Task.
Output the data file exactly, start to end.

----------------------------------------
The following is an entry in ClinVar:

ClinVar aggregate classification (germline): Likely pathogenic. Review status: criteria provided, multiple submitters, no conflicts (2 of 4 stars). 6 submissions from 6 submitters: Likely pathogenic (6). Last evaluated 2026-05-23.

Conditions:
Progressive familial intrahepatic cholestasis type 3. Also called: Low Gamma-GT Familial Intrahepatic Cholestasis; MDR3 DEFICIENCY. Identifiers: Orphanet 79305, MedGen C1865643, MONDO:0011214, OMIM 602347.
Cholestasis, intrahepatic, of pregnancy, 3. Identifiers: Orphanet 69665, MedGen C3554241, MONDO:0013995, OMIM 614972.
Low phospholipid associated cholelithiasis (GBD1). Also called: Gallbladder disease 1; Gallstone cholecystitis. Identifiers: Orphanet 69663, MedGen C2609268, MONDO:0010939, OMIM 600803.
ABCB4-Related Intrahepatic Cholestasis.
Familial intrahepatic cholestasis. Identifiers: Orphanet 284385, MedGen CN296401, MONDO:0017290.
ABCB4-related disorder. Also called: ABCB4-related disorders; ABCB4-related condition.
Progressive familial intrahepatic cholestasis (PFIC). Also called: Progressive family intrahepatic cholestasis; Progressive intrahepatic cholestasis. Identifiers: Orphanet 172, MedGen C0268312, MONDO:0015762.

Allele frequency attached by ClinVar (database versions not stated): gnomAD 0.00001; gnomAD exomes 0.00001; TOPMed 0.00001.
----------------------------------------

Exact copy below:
The following is an entry in ClinVar:

ClinVar aggregate classification (germline): Likely pathogenic. Review status: criteria provided, multiple submitters, no conflicts (2 of 4 stars). 6 submissions from 6 submitters: Likely pathogenic (6). Last evaluated 2026-05-23.

Conditions:
Progressive familial intrahepatic cholestasis type 3. Also called: Low Gamma-GT Familial Intrahepatic Cholestasis; MDR3 DEFICIENCY. Identifiers: Orphanet 79305, MedGen C1865643, MONDO:0011214, OMIM 602347.
Cholestasis, intrahepatic, of pregnancy, 3. Identifiers: Orphanet 69665, MedGen C3554241, MONDO:0013995, OMIM 614972.
Low phospholipid associated cholelithiasis (GBD1). Also called: Gallbladder disease 1; Gallstone cholecystitis. Identifiers: Orphanet 69663, MedGen C2609268, MONDO:0010939, OMIM 600803.
ABCB4-Related Intrahepatic Cholestasis.
Familial intrahepatic cholestasis. Identifiers: Orphanet 284385, MedGen CN296401, MONDO:0017290.
ABCB4-related disorder. Also called: ABCB4-related disorders; ABCB4-related condition.
Progressive familial intrahepatic cholestasis (PFIC). Also called: Progressive family intrahepatic cholestasis; Progressive intrahepatic cholestasis. Identifiers: Orphanet 172, MedGen C0268312, MONDO:0015762.

Allele frequency attached by ClinVar (database versions not stated): gnomAD 0.00001; gnomAD exomes 0.00001; TOPMed 0.00001.